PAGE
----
Solution-Focused Brief Therapy (SFBT) is a method of counseling that centers on the patient's future and relies on solutions to be effective. As its name indicates, it is designed to be accomplished in a shorter time frame than traditional therapies. SFBT has been used on patients suffering from depression, anxiety, trauma, and post-traumatic stress disorder (PTSD). Early research indicated a success rate of 77% with an average of 2.9 sessions (Rothwell 2005 p.402). Industry sponsored research has further indicated its effectiveness that has resulted in "lasting change on average in less than 5 sessions and in up to 83% of referrals" (The Brief Therapy Practice 2003). Still, there is widespread skepticism in the scientific community. Could this brief and effective form of treatment be of benefit to veterans who are returning from Iraq and Afghanistan To answer this question, an examination of the function of SFBT and how it might be integrated into the current treatment of veterans is essential.
Soldiers returning from the wars in Iraq and Afghanistan are faced with numerous mental health issues. Approximately one-third of the veterans returning from these wars that seek medical treatment are diagnosed with a mental disorder (Fact Sheet). A major concern is the high rate of post-traumatic stress syndrome (PTSD) acquired from the intense combat conditions. PTSD rates among returning veterans is as high as 15% while another 10% have symptoms of anxiety or depression (Fact Sheet). In addition there are higher than normal rates of chronic fatigue and panic disorder. It would be important to verify if the brief approach would be effective at helping these veterans overcome these major mental health issues.
In addition to the major mental health disorders, returning veterans also face a wide range of other issues that affect their mental health. There may be relationship problems when returning to a family after months of absence. To avoid seeking medical treatment, veterans may self-medicate and develop a substance abuse problem. Wounded veterans face reintegrating into a civilian world with a life long disability. In addition they face the problems of relocation, isolation, and unemployment.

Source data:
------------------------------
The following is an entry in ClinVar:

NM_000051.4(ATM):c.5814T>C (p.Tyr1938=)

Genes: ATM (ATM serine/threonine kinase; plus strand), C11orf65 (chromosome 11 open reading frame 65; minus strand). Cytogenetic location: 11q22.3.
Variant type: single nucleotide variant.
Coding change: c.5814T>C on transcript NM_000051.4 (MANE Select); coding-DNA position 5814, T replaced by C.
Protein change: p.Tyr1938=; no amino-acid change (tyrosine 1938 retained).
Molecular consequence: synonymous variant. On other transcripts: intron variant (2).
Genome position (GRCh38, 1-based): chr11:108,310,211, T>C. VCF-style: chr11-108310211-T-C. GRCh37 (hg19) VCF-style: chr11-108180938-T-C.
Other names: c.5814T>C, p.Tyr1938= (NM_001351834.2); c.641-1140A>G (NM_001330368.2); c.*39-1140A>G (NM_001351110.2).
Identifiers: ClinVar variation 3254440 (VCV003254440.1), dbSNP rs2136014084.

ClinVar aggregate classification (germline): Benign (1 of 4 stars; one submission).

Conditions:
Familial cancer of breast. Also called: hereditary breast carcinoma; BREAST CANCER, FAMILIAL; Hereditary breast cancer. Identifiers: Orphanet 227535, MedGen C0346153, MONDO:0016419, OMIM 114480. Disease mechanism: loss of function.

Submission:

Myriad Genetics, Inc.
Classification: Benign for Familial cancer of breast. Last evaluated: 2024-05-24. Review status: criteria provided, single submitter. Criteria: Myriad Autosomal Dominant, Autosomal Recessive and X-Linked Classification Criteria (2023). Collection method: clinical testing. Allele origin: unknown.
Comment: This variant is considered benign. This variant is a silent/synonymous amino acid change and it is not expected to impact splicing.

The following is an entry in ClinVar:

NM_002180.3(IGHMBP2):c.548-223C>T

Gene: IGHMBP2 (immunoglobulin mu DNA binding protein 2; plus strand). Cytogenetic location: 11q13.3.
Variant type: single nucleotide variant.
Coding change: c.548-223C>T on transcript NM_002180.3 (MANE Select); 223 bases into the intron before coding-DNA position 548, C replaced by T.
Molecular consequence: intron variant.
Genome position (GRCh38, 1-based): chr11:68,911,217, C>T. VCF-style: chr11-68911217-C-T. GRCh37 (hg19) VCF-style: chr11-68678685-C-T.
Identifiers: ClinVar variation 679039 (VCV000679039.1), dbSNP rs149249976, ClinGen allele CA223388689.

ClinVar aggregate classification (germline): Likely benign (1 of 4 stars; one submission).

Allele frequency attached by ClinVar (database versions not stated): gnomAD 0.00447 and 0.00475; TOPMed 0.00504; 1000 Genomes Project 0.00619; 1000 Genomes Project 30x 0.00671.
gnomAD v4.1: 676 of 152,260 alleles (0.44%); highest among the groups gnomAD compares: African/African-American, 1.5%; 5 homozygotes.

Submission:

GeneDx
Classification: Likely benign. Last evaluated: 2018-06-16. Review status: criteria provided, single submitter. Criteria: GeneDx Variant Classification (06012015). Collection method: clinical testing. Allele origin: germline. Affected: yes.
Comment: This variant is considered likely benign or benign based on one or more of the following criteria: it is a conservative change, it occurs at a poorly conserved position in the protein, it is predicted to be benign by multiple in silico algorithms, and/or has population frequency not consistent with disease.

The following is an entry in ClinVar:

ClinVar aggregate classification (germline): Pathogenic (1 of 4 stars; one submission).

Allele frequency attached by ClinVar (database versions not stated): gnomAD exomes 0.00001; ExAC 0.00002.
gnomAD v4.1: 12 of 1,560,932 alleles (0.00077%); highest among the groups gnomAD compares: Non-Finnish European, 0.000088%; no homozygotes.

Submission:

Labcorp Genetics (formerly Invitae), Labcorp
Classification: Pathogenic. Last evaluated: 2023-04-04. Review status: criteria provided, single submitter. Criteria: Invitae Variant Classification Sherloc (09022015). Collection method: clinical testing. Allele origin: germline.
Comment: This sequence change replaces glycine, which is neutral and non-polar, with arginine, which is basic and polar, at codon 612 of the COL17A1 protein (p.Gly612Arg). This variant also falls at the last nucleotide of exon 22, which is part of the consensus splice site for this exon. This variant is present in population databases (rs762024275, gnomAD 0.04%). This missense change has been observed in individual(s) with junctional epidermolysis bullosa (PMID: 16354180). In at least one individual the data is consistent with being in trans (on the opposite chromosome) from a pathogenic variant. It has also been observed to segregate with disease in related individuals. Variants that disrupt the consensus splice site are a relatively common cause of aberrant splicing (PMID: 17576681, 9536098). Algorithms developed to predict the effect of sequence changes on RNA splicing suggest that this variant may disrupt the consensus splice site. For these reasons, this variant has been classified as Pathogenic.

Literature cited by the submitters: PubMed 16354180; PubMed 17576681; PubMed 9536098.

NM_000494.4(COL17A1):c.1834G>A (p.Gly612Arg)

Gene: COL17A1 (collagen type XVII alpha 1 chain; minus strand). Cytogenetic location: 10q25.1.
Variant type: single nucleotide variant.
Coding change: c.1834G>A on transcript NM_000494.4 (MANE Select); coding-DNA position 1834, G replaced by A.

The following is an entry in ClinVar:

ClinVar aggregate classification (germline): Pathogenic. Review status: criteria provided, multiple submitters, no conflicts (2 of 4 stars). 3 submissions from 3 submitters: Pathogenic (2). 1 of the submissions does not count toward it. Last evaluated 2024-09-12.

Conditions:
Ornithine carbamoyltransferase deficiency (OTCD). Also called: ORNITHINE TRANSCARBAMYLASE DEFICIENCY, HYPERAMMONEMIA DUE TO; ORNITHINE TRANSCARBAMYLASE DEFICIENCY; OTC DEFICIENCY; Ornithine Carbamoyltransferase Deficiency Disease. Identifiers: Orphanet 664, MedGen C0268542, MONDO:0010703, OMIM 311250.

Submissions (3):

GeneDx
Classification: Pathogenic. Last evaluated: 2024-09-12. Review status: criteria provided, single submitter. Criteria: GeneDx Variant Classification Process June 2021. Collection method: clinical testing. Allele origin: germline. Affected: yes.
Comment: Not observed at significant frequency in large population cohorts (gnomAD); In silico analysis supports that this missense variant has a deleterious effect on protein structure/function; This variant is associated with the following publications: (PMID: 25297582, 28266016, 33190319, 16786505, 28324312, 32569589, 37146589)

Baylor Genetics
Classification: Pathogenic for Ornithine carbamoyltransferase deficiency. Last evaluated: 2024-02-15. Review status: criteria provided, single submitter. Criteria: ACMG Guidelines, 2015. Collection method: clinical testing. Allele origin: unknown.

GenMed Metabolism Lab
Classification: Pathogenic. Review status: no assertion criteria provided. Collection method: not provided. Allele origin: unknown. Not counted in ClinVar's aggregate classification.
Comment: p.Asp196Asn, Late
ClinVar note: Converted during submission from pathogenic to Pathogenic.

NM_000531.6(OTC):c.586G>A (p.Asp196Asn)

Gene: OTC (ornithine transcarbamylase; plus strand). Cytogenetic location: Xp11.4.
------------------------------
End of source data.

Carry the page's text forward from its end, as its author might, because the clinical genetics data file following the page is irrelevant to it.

A brief look at these issues and an evaluation of current treatment methods may be able to shed some light on the usefulness of brief therapy. The term Brief Solution-Focused Therapy (SFBT) is a broad term that encompasses many forms of the treatment. For the purposes of this paper, SFBT is defined as being brief, less than 16 weeks, and focused on a positive outcome through a sequence of changes in behavior and expectations. It is closely associated with Cognitive Behavior Therapy (CBT) and Family and Marital therapy. Results of previous research using these alternative methods may infer some potential for SFBT.
Brief Solution-Focused Therapy (SFBT) an Overview
SFBT was originally developed as a short-term psychotherapy approach at the Brief Family Therapy Center in Milwaukee in the late 1970s. Rather than focusing on problems and the basis for emotion, it focuses on the solution. Attention is drawn to goals rather than obstacles and strengths rather than weaknesses. Solution-focused therapists do not make diagnoses, try to promote insight, or analyze the past. Instead they encourage the client to recognize and implement alternatives.
SFBT has been used for the treatment of alcohol and